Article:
Ka-Santa Sanders, who lives in the King Hill neighborhood of Montgomery, where Ms Colvin grew up, and has led efforts to protect Ms Colvin’s legacy, asked the town earlier this year if anything could be done. made to honor her and the central role she played in the struggle for civil rights.
“Immediately we started contacting people to try to figure out how we could get her file cleaned up,” Ms. Sanders said.
But there was a skeptic: Ms. Colvin herself.
Ms Colvin’s sister Gloria Laster said their distrust of the justice system led them to believe their efforts would be in vain.
Yet knowing that she would be moving at the end of October to live with her son and grandchildren in Texas, and that this was her last chance to set the record straight for history, Colvin agreed to proceed. She went to an office in Birmingham, Alabama, where she lives in an assisted living facility, and completed the petition.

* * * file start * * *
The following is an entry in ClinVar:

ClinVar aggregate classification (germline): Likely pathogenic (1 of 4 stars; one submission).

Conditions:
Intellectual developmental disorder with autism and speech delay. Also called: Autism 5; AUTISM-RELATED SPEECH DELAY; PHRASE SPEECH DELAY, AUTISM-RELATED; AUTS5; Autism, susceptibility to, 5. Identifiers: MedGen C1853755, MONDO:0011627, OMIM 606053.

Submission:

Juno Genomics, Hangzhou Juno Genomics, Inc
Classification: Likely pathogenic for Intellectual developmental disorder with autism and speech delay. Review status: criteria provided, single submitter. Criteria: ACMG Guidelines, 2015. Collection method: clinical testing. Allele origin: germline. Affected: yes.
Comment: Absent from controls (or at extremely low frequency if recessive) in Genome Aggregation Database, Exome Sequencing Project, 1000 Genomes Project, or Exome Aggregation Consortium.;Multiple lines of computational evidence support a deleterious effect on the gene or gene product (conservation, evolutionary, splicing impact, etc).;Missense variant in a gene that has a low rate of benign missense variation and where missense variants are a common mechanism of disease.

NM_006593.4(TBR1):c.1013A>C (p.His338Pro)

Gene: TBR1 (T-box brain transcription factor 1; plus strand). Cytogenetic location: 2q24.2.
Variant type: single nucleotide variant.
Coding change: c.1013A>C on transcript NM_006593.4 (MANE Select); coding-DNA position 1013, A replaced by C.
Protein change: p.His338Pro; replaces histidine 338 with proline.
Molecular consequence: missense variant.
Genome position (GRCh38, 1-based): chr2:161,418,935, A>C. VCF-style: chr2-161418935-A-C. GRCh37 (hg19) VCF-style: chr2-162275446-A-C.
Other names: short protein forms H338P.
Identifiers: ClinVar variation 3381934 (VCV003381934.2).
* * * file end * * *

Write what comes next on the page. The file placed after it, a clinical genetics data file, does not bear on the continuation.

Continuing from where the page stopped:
Ms. Colvin smiled as she signed the affidavit. She wore a pink collared shirt, her eyes behind large rectangular glasses, as in 1955. She did so, she says, to “show the generation that is growing up now that progress is possible and that things are getting better.” .
“The fight continues,” Colvin said Tuesday. “I just don’t want us to regress as a race, as a minority group and lose hope. Keep the faith, keep going and keep fighting.
The judge who takes care of his case, Calvin L. Williams, said in an interview Monday that he was aware of its historical significance. He is the first black judge to sit on Alabama’s 15th Judicial Circuit Court.